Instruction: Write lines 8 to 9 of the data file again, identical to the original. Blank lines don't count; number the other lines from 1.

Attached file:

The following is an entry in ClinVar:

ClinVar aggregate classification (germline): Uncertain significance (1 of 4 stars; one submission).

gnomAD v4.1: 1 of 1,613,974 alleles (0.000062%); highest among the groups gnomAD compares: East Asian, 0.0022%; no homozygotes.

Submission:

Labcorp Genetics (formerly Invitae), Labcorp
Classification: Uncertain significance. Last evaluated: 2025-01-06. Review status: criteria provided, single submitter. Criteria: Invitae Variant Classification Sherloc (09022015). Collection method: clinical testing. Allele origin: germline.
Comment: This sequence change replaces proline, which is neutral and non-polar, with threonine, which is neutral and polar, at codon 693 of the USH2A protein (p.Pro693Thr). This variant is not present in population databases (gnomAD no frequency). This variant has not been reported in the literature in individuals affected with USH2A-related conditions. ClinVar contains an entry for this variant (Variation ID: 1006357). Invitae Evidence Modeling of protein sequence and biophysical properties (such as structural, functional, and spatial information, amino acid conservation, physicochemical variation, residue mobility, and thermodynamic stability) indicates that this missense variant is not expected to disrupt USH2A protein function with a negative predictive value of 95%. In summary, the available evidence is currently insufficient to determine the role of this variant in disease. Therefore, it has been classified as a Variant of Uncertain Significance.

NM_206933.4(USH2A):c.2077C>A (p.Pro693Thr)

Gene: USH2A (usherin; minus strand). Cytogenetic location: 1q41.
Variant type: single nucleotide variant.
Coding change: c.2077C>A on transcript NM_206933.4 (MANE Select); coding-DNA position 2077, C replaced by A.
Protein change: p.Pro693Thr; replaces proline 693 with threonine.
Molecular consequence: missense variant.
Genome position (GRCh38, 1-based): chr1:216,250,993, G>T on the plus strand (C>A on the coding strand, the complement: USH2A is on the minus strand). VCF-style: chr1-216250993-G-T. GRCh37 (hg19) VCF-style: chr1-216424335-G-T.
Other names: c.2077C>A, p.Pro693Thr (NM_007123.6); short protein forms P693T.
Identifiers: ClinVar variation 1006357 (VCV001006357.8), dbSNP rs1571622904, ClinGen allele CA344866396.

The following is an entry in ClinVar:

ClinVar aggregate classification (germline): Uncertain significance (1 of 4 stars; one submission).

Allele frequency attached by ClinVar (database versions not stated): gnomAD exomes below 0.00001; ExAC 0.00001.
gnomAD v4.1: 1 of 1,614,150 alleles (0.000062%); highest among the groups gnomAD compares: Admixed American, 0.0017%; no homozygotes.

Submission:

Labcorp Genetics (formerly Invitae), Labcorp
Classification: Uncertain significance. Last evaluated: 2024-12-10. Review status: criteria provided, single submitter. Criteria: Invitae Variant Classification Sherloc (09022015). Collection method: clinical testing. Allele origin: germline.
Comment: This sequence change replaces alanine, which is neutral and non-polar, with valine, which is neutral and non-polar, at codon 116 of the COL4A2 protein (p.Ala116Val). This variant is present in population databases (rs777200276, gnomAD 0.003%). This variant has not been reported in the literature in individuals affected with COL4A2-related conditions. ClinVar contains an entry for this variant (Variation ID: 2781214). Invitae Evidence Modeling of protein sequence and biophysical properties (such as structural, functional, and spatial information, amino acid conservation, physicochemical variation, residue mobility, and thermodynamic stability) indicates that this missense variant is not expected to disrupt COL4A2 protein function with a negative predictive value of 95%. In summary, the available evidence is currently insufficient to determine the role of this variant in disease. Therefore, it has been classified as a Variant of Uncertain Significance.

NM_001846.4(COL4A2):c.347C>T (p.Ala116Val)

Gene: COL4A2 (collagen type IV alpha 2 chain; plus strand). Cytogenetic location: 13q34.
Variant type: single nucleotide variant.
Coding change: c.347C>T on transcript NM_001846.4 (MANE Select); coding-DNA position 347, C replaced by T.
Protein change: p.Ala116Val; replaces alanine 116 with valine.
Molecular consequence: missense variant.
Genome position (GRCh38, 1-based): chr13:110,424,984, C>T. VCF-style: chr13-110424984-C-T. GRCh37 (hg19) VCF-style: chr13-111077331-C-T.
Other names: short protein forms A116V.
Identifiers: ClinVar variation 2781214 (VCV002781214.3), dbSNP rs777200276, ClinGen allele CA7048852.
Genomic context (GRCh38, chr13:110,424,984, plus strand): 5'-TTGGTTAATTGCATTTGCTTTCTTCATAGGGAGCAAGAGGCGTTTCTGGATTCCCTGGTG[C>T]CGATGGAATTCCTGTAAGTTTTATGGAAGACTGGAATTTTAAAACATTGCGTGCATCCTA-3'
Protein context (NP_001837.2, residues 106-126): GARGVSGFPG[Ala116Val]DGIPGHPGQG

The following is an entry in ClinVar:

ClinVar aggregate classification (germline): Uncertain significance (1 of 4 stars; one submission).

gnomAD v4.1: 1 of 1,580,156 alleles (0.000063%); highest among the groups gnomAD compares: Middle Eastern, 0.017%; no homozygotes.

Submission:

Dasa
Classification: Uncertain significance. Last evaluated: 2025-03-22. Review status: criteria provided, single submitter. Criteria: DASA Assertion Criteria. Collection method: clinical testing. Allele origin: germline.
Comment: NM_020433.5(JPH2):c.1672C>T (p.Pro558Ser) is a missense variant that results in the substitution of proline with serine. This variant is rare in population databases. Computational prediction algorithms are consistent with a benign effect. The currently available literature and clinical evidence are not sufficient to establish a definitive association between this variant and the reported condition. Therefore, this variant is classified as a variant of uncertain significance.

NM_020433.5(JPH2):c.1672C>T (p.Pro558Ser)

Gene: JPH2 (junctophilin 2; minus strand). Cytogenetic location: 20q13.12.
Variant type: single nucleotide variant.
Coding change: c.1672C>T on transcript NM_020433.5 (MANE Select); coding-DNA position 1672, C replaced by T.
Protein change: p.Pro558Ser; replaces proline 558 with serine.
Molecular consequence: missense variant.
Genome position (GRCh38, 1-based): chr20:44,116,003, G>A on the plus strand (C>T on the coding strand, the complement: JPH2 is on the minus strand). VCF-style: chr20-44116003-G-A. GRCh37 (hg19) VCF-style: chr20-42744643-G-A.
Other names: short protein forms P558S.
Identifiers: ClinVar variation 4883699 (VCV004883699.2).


NM_206933.4(USH2A):c.2077C>A (p.Pro693Thr)

Gene: USH2A (usherin; minus strand). Cytogenetic location: 1q41.